Shorefishes of the Eastern Pacific online information system

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Family: CARANGIDAE, Jacks, Amberjacks, Crevalles, Jack-Mackerels, Leatherjackets, Lookdowns, Pilot-Fishes, Pompanos, Scads, Trevallies

All Families:   All Genera:   All Species:

D IV-VIII + I, 18-39
D2 longer base
LL often with scutes
A II-III, 15-31, spines I-II free



Jacks generally are silvery in color; they exhibit a wide size range (~ 30-170 cm); body shapes vary considerably but most are midwater swimmers with streamlined compressed bodies, teeth are variable in shape and number; gill opening large; opercular bones are smooth (spiny in juveniles and larvae); dorsal and anal fins usually low, but often have elongated rays on the front; dorsal fin IV-VIII + I, 18-39; anal fin with first two spines detached from the rest of fin, II (I-II) + I, 15-31; one or more of dorsal and anal spines often tiny or embedded; in some genera there are finlets after the main dorsal and anal fins; tail base slender; tail strongly forked; scales small, smooth to rough to needlelike; most genera with scales of the rear part of the lateral line forming spiny, plate-like scutes.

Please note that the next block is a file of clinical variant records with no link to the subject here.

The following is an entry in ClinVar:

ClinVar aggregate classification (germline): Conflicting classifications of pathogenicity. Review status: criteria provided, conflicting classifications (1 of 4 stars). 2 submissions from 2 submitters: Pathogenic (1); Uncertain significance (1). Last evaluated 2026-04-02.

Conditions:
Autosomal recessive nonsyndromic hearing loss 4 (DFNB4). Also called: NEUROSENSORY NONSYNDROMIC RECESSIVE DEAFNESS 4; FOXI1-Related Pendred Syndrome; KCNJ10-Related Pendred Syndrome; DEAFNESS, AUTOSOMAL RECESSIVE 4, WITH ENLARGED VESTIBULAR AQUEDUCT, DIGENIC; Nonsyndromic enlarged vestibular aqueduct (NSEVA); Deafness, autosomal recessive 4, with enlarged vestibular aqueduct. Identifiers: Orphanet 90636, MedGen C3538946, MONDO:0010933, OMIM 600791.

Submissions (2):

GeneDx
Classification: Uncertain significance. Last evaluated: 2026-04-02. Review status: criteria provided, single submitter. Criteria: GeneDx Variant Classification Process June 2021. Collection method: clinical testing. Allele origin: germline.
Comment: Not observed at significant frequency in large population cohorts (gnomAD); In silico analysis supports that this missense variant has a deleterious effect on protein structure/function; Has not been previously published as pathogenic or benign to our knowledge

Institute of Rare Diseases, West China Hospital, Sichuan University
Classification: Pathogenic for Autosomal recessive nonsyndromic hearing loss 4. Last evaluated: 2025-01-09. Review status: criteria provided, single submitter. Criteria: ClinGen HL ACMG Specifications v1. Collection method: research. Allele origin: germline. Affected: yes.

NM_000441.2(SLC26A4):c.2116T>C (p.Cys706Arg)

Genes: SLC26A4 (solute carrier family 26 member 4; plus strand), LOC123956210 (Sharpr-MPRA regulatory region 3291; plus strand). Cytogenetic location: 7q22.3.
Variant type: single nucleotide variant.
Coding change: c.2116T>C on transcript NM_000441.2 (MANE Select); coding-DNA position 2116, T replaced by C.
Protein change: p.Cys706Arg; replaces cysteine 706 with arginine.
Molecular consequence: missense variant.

Carangids are pelagic spawners that release large numbers of tiny, buoyant eggs. Judging from the widespread distribution of most species, the larvae may lead a pelagic existence for extended periods. The juveniles of several species, including the Bigeye Crevalle Jack (Caranx sexfasciatus), are sometimes encountered in brackish estuaries or in fresh water. Most of the jacks are highly esteemed as food fishes and are targeted by both sport anglers and commercial fishermen. They frequently occur in large schools that roam considerable distances. Although not strictly reef fishes, jacks are common along the edge of reefs, sometimes adjacent to steep slopes. They are voracious predators that feed on a variety of fishes. Some species such as the Golden Jack (Gnathanodon speciosus), also consume molluscs and crustaceans and the scads  (genus Decapterus) eat mainly planktonic invertebrates.

The family Carangidae contains about 30 genera and approximately 152 species. Jacks are well represented in all tropical and subtropical seas. In our area there are 34 species from 16 genera, 10 are circumtropical, 4 are Indo-Pacific and one Pacific, and the remaining 19 are endemic.